Hediger said she started looking for good child care that the family could afford around three months into her pregnancy. She was on five different waiting lists, but her number never came up by the time she needed to start work. They had some family in the area, but no one they could lean on to take care of their new baby.

That’s when they rearranged their lives and their finances to hire a nanny – making a number of sacrifices to how they had hoped to live with their new child.

In irony of ironies, Hediger said, she just got into one of those day cares three weeks ago. Her daughter is now almost 2 years old.

“I just got in three weeks ago to one of the day cares,” she Hediger. “She’s 1.5 years old. It took two years to get into one of the day cares we had looked at. It was crazy. It took a year to get into some of the others, but they were really expensive and it was like another mortgage payment. Ultimately, we decided to choose a nanny because we didn’t have a plan B.”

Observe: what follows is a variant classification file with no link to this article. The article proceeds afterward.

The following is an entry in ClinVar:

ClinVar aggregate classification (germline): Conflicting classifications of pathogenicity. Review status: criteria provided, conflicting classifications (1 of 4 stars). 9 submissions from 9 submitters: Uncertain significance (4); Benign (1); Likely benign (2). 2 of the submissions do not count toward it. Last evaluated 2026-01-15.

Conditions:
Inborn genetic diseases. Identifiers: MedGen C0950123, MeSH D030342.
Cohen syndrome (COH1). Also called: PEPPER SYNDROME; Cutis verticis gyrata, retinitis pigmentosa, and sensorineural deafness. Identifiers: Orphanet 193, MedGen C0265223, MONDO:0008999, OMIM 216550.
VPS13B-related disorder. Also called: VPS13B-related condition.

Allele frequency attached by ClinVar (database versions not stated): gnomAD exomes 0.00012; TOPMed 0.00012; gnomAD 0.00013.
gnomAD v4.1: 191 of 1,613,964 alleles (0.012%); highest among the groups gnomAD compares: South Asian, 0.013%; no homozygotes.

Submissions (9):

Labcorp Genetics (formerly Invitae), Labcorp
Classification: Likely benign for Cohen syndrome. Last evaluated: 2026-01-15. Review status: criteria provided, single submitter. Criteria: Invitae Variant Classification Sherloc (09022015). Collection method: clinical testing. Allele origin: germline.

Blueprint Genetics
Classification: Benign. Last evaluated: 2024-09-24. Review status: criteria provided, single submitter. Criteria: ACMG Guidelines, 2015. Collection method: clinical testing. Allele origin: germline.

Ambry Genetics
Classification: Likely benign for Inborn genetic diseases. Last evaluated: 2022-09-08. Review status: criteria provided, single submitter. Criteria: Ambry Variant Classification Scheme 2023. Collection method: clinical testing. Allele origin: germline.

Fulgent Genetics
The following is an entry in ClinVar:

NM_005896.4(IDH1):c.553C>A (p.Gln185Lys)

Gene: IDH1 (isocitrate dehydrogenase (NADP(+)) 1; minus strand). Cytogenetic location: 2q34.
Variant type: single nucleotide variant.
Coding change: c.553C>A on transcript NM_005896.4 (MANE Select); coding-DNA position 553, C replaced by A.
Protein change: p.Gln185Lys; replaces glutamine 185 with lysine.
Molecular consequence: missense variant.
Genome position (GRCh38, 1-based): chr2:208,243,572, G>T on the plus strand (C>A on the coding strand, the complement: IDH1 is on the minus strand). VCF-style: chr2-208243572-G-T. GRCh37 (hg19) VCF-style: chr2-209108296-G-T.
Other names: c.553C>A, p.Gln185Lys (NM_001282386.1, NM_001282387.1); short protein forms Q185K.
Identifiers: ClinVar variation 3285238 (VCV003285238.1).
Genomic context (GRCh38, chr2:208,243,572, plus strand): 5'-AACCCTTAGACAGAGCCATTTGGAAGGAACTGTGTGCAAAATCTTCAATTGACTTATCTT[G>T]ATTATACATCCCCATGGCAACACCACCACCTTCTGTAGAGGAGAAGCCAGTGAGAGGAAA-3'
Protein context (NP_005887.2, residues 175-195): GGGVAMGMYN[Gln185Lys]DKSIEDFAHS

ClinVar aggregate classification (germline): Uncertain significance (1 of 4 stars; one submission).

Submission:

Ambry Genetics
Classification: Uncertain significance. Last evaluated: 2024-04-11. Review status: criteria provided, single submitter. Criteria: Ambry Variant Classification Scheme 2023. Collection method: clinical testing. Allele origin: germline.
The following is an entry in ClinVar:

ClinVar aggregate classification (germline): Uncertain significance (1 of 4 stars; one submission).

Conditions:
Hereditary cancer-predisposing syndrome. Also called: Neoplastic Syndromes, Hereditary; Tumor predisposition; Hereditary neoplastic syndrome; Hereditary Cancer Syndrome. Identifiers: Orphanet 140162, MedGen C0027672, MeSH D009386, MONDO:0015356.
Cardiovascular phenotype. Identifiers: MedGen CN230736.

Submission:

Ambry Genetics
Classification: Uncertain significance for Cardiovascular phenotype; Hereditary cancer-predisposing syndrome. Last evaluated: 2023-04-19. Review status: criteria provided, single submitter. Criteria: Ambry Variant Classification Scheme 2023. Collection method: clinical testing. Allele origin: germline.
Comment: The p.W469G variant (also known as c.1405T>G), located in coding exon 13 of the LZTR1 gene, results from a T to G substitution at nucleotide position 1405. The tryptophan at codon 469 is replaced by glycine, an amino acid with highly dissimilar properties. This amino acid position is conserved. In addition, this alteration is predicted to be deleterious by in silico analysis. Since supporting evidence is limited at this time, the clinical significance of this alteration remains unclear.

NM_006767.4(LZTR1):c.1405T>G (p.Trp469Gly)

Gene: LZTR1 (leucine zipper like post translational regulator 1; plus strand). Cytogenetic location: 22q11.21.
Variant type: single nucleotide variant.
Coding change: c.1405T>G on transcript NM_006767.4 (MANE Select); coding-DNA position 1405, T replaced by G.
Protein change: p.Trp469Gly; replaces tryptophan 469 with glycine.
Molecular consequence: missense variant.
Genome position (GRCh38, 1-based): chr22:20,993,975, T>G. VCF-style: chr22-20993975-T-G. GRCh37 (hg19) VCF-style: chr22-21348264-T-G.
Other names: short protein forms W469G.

It’s that kind of stress, she said, that often breaks young families. Many of the most die-hard city dwellers feel forced to move to the suburban areas where there are ample daycare options and the system is much easier.

“You could be going back to work in three weeks and not have anything available,” she said. “That breaks down a lot of people. We hope to have a second child and I’m not going to do this again with day care. I feel it’s the price we have to pay to live in the city. We have to make sacrifices for our children and be able to live in the community we love.”

The City has studied the issue in depth, and is currently working on further study and surveys of parents and child care providers throughout the city – from centers to home-based providers.

Tania Del Rio, executive director of the Mayor’s Office of Women’s Advancement, said the problem in the City neighborhoods is actually at a crisis point.